Amsterdam in 48 hours

more than a year ago
Daunted by our extensive print guide to Amsterdam, a friend of ours recently asked us what could be seen and done in the Dutch capital in only a couple of days. With this in mind we’ve put together some sightseeing, eating, shopping and drinking highlights that can be seen and experienced in 48 hours. Rent a bike to save time or follow this tour on foot.

Day 1 – Most people arrive at Amsterdam’s Central Station so that’s as good a place to start as any other. Walk down the touristy Damrak, which is lined with bars, souvenir shops and fast food joints. If you’d like to start your day in true Dutch fashion then grab a deep-fried frikandel and frites at Manneken Pis or just keep walking down the street. The enormous red brick Beurs van Berlage building on the left was considered cutting-edge architecture in its day and inspired the Amsterdam School of design that was to follow. Just ahead is Dam Square home to street performers as well as the National Monument, a 22m-high pillar that looks like a white phallus. On the opposite end of the square you’ll find Royal Palace Amsterdam whose interior is so opulent you’ll think you’ve been transported to Versailles. Although by no means a must-see, if you really want to queue up and spend €22 then you can also visit Madame Tussauds.
Next walk down the Kalverstraat, which is a pedestrian shopping street where you can find major fashion brands as well as cafés and fast food shops. You’ll pass the barely noticeable Papegai, a former clandestine church that is open to the public. Take a quick look and head down the street until you see the Spui Square on your right. It’s full of cafés as well as one of Amsterdam’s premiere English-language bookshops, The American Book Center. For affordable Dutch food you can’t beat 't Lieverdje just around the corner on the Singel. We always order the uitsmijter or the pea soup. If you’re looking for the ultimate Amsterdam bruin café experience then have a drink and a soup and sandwich at Café Hoppe on the Spui, which has been around since 1670.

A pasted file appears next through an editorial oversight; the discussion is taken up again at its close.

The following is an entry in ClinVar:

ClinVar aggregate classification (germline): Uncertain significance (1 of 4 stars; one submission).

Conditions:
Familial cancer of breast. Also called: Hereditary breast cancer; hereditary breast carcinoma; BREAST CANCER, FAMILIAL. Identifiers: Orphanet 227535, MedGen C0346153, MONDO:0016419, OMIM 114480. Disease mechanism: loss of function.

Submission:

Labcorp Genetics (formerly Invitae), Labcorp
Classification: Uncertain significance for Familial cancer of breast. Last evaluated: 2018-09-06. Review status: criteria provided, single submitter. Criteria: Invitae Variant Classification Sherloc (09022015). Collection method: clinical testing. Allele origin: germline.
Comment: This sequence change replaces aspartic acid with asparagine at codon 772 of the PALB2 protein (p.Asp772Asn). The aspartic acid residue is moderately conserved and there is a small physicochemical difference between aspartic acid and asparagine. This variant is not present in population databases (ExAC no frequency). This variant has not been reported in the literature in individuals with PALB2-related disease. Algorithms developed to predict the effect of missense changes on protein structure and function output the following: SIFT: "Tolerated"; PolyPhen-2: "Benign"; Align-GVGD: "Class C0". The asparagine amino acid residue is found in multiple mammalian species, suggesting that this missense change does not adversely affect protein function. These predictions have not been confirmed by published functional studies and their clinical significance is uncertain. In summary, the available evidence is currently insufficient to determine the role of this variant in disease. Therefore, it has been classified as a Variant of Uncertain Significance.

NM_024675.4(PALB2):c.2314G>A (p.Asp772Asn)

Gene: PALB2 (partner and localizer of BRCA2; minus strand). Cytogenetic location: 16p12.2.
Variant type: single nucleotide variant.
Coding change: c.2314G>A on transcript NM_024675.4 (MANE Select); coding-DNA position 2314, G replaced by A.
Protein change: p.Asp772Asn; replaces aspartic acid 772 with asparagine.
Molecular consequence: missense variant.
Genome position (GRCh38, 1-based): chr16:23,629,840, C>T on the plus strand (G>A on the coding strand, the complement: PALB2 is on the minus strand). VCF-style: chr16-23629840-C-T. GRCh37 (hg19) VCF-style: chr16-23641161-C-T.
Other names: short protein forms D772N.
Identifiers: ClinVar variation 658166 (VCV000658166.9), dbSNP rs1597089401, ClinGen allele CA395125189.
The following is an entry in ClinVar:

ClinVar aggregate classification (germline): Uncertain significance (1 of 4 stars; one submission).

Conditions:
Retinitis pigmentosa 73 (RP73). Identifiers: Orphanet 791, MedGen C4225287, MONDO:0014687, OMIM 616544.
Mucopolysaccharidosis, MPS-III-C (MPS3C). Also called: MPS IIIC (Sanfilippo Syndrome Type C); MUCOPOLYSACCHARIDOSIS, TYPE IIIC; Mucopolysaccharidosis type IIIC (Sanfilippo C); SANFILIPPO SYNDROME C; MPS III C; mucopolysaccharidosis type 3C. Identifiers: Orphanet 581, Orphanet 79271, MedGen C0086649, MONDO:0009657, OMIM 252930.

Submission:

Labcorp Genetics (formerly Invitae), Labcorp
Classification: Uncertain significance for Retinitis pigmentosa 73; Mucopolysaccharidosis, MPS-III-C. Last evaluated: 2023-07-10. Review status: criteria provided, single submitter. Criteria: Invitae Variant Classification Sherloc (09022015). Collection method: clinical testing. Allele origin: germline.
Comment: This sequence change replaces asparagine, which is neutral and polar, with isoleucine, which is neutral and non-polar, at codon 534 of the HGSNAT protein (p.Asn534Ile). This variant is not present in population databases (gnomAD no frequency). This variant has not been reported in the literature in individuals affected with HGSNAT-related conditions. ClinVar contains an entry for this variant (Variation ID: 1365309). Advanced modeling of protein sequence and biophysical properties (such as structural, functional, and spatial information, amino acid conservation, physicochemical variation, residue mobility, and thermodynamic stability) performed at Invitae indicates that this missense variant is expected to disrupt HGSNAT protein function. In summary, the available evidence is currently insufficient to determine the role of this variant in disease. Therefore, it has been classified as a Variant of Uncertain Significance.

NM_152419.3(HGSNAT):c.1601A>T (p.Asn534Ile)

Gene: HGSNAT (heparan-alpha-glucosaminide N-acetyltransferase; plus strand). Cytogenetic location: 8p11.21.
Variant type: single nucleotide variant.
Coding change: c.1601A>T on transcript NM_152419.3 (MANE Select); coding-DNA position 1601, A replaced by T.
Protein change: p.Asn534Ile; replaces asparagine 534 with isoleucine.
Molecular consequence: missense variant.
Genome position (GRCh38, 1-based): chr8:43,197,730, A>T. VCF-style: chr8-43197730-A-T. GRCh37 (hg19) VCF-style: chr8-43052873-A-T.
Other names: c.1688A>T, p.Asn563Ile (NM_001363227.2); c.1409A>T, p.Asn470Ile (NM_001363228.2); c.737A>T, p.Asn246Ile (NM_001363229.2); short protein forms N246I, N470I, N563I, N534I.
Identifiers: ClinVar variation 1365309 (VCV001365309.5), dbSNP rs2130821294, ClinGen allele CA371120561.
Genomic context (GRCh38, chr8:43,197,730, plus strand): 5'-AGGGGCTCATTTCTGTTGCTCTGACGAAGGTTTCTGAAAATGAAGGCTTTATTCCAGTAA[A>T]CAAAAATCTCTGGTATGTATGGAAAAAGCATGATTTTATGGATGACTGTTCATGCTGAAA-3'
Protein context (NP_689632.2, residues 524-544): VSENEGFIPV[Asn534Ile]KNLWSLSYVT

Continue your walk down the Singel until you reach the famous Flower Market where you can buy seeds, bulbs and lots of souvenirs. Pass the Mint Tower (Munttoren) and walk down Reguliersbreestraat, a popular gay-friendly street flanked by loads of restaurants, until you reach Rembrandtplein. The square is notorious as a nightlife destination and his home to dozens of bars and clubs. Walk across the bridge over the Amstel to Waterlooplein where you’ll find many of Amsterdam’s Jewish sights, including the Portuguese Synagogue. The Rembrandthuis Museum is just around the corner to the left on Jodenbreestraat. If you walk across another bridge you’ll reach Sint Antoniesbreestraat, which leads to the Nieuwmarkt, home to fashionable cafés and bars as well as Den Waag, Amsterdam’s most impressive medieval gate. If you’d like to take a break we like Café Fonteyn on the square or 't Loosje on the opposite side.
From here you can explore Amsterdam’s Chinatown on the Zeedijk. Wing Kee and the stylish New King are both good choices for dinner. If you go left from the Zeedijk you’ll run across Oudezijds Achterburgwal and Oudezijds Voorburgwal, the main canal streets of the Red Light district or De Wallen. The bars, coffeeshops and prostitutes behind their windows are the main attractions here, but if it’s still not too late you can also visit the Oude Kerk, the city’s oldest church. The Hash, Marijuana & Hemp Museum, however, is open every day until 23:00. If you walk down the Zeedijk toward the train station you’ll also come across what could be the world’s oldest gay and lesbian bar, Café ‘t Mandje. Finally, we always recommend a visit to an old fashioned proeflokaal to taste a traditional Dutch liqueur or spirit like jenever. De Ooievaar (open daily) and In de Olofspoort (closed Tuesdays) near the end of the Zeedijk are both good choices. For excellent beer brewed on the premises visit Proeflokaal de Prael a short walk away on Oudezijds Armsteeg.